What would happen if Sheffield was nuked?

It doesn't bear thinking about, but what would happen if Sheffield was hit by a nuclear missile?

Tuesday, 17th April 2018, 5:41 pm

Over the years, there have been a number of studies on what would happen in the event of a devastating atomic bomb blast on the city.

And it has been revealed that the city was on a list of possible Russian targets drawn up at the height of the Cold War.

The aftermath of a nuclear strike on Sheffield.

Sign up to our daily newsletter

The i newsletter cut through the noise

Read More

Read More
Sheffield named on hit list of Russia's nuclear targets in UK

The piece focused on a ‘nuclear family’ in Sheffield and what they and other families like them would need to do in order to survive an atom bomb on the city.

A popular BBC drama, Threads, released in 1984 posed the same question: what would happen to the city in a nuclear event?

Shot on a budget of just £250,000, the film used several Sheffield locations including Sheffield Royal Infirmary and the since-imploded Tinsley Towers.

The aftermath of a nuclear strike on Sheffield.

According to our archives, this graphic was drawn up in 1981, at the peak of the Cold War, in which a nuclear attack on Sheffield - a centre of industry - was thought to be a very real threat.

The feature shows the centrepoint being Tinsley - where the factories are - with the immediate blast radius destroying everything in its path, letting loose 300mph winds.

Everything in zone A and B in the photo above would be smashed, in zone A around Tinsley and Attercliffe, 300pmh winds would destroy homes completely and block roads.

In zone B, the city centre, there would be 190mph winds and heavy irreparable damage to houses, including most of Rotherham.

Zone C would cover most of the outskirts of the city on the other side, with heavy to medium damage to houses. Roads would be passable with some difficulty.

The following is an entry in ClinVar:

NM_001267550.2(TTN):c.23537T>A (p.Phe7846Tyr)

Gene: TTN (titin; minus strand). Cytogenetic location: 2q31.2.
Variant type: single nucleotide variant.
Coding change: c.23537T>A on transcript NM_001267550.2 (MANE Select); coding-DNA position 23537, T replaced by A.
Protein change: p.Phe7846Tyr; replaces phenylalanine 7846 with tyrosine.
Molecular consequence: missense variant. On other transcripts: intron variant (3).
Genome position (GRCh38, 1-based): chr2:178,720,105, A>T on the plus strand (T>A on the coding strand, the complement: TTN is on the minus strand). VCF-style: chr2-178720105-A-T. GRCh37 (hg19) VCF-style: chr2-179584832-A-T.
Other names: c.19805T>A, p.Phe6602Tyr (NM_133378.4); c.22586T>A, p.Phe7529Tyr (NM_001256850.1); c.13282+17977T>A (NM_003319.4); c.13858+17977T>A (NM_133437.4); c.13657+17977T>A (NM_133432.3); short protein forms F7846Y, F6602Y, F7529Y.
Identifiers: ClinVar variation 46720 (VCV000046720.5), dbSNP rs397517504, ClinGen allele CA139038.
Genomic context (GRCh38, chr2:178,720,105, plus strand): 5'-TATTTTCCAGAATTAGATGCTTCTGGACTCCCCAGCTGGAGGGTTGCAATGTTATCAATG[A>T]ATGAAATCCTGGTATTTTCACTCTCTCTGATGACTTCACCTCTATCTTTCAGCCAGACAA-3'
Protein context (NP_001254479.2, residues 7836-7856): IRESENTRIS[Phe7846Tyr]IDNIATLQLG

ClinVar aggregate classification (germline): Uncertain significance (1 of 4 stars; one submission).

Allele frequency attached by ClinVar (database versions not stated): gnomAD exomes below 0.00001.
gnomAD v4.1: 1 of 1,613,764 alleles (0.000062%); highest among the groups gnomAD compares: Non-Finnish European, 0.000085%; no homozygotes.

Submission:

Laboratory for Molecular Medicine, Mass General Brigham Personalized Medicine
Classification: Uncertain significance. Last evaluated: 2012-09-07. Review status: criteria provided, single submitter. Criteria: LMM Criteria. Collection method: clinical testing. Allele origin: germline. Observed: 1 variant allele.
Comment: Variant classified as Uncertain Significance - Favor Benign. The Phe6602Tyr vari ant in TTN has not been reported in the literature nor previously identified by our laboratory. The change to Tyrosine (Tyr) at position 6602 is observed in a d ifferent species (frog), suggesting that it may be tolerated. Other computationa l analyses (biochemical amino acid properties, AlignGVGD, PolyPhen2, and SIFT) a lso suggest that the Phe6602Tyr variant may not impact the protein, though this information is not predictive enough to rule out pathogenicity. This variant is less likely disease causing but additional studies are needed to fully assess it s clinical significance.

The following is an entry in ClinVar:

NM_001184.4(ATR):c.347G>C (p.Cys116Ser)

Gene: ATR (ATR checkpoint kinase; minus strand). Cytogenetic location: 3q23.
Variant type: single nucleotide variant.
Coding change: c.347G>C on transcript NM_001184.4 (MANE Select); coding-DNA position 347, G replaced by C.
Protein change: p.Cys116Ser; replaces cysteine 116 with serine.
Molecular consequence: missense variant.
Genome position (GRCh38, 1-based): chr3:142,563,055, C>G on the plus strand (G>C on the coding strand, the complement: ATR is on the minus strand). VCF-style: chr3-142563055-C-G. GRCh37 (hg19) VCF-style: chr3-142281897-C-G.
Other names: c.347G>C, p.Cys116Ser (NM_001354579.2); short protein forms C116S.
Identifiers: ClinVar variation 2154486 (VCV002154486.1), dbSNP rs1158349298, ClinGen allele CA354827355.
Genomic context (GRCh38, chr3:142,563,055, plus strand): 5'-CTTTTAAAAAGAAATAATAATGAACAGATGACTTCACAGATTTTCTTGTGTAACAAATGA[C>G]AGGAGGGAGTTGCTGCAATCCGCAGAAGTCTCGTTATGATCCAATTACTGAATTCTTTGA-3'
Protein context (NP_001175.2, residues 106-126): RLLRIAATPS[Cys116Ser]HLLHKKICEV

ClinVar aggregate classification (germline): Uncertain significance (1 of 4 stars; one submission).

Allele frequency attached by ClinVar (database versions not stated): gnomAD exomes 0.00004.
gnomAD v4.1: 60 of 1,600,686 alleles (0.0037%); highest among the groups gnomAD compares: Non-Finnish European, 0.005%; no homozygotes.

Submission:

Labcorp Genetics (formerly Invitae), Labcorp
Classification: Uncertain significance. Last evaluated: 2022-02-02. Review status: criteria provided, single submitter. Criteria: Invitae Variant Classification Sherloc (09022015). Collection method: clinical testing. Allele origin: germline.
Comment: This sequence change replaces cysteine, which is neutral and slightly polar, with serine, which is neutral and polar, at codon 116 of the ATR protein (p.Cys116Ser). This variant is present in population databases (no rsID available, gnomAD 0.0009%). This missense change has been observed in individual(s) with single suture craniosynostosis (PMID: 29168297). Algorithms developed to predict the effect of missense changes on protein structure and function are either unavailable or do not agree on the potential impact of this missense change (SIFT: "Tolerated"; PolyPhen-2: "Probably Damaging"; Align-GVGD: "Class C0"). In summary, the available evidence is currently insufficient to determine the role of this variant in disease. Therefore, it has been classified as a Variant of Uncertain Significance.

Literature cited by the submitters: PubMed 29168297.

Finally, zone D, covering Barnsley, Mexborough and Derbyshire, would have windows broken and damaged tiles etc, but otherwise would escape relatively unscathed.

Even in the areas where you might be OK - like Chesterfield and Doncaster - radiation would then spread across all of South Yorkshire, depending on wind direction.

Meanwhile, more recently, it was revealed that 20,000 people would be killed if a hydrogen bomb hit the city.

The computer programme, Nukemap, predicted 20,010 fatalities and 43,660 injuries – if a bomb with a yield of 10 kilotons, was dropped on Sheffield.

If, in the unlikely event the bomb was dropped in the city centre, the radius of the nuclear fireball would reach a diameter of 0.12 kilometres causing fatalities, taking out the city centre and many of the city’s landmarks including The Town Hall.

The results of the computer programme show that the aftermath of the blast would be similar to Threads.

The air blast radius would reach as up to 0.69 kilometres meaning stretching out towards St Mary’s Gate and Netherthorpe Road.

The pressure of the blast in this area would cause most buildings to collapse and widespread fatalities.

Radiation would reach almost five kilometres and without medical treatment, there can be would be between 50 per cent and 90 per cent mortality from acute effects alone.

Dying would take between several hours and several weeks.

People more than 6 kilometres away would suffer third degree burns.

Areas such as Broomhall, Upperthorpe, Highfield and parts of Sharrow would be affected.